I remember listening to an interview with Paul McCartney where the former Beatle was very persistent in saying that the band Wings was not an avenue for extending his solo career. He said that he wanted the band to be strictly referred to as Wings, not Paul McCartney and Wings. As if to drive that point home, “At the Speed of Sound” featured the other band members singing lead vocals on its songs more than its four predecessors. There was also more participation in the song writing from the other band members.
“At the Speed of Sound” spawned two singles “Let ’em In” and “Silly Love Songs”. Those singles helped place the album by Wings at the top of the US charts. It also hit number two on the British charts. Like it’s a predecessors, the album contain a solid mix of mid-tempo rock songs That focused on composition and song structure that incorporated a wide range of influences and styles. The album never totally jams out, but it’s not a mellow album either. It’s always a pleasure to listen to it.
I remember when I first heard Phil Collins’s “Face Value” album. I remember thinking what a great album it was, which was disappointing to me. I remember being concerned that it was the end of Genesis, whom I had only recently started to get into, discovering their diverse back-catalog of progressive rock. I remember not wanting to like “Face Value” because it could mean the end of Genesis. But I remember it was impossible for me to not like it.
Genesis had already suffered the loss of Steve Hackett, their incredibly talented guitarist who had left years earlier to pursue a solo career. But Genesis continued on as a quartet. Then, a few years after that, Peter Gabriel, the front man and primary songwriter for Genesis, also left for a solo career. But Genesis continued on as a trio, with Collins taking on lead vocal and drums in the studio and leaving the comfort of sitting behind a drum kit to front the band when playing live (Bill Bruford, and later, Chester Thompson played drums during concerts).
But the first album by Phil Collins wasn’t the end of Genesis. Nor was his second or third. Phil Collins continued on in both his solo career and with Genesis – and that was a great thing.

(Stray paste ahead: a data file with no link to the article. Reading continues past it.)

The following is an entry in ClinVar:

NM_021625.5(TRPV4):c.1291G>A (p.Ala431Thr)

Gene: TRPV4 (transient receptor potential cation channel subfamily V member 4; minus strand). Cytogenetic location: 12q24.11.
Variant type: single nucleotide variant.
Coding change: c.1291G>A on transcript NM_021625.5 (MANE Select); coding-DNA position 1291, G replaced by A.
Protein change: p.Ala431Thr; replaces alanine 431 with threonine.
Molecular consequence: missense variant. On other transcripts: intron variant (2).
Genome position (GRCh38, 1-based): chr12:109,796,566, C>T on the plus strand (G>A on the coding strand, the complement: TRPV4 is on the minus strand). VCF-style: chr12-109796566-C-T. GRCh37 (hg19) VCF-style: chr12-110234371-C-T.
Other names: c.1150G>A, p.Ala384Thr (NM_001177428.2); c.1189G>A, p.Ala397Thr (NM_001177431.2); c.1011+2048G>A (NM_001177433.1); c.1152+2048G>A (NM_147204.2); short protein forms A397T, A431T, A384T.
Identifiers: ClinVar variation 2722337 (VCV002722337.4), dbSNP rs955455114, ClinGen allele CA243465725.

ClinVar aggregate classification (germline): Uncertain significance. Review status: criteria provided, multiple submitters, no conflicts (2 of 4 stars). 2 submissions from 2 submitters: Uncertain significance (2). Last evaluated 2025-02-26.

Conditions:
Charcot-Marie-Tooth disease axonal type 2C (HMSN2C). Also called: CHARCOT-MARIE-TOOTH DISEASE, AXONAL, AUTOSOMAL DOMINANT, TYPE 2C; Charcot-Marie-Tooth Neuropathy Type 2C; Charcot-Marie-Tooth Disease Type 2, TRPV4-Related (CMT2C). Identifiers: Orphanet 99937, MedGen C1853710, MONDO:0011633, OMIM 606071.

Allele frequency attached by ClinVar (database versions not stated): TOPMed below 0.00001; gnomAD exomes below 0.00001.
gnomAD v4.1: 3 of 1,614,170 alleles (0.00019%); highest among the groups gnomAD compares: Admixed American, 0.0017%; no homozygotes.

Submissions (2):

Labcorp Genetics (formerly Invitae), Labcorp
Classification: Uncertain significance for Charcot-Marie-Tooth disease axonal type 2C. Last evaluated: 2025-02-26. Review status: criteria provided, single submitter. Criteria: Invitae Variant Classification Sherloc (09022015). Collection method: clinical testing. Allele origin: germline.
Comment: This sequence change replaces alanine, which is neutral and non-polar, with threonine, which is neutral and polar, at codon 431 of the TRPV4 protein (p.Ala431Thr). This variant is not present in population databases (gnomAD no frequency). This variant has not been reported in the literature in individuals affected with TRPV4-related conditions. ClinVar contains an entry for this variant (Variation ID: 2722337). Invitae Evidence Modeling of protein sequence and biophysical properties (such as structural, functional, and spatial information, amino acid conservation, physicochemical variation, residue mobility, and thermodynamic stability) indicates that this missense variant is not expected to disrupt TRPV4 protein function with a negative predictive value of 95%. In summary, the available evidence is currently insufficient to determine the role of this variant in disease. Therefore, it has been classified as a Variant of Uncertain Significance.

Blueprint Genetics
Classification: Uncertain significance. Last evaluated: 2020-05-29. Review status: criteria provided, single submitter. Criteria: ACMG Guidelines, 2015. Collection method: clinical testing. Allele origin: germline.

The versatility Genesis had shown on all their albums was taken to the next level on “Face Value”. On it, Phil Collins incorporated influences of R&B and soul into many of the songs. He even used the horn section from funk masters Earth Wind and Fire on some of the tracks.
And then of course, there’s the moody song about the anguish and anger felt with the betrayal of love. “In The Air Tonight” was a song Collins wrote after his wife left him. Oh lord, what a great song.
Oh lord, what a great album.
Canadians like to Rock!
When I think of bands from the great white North, the first three bands from the golden age of vinyl that come to mind are Bachman Turner Overdrive, Rush, and Triumph. Maybe it’s having to put out more energy in order to deal with all that snow and the bitter cold up there. I don’t know. But those are three of the hardest rocking bands from the ’70s.
“Allied Forces” is the fifth album by Triumph. It is, in my opinion, the album that best defines the Canadian power trio – and not just because it contains their two most successful songs, “Fight the Good Fight” and “Magic Power”. The songs on this album are collectively everything a good hard rock album should be. They are gritty, powerful, melodic, and lyrically inspiring.
If you look up the word “psychedelic” in any dictionary, it should define it as “The Crazy World Of Aurthur Brown”.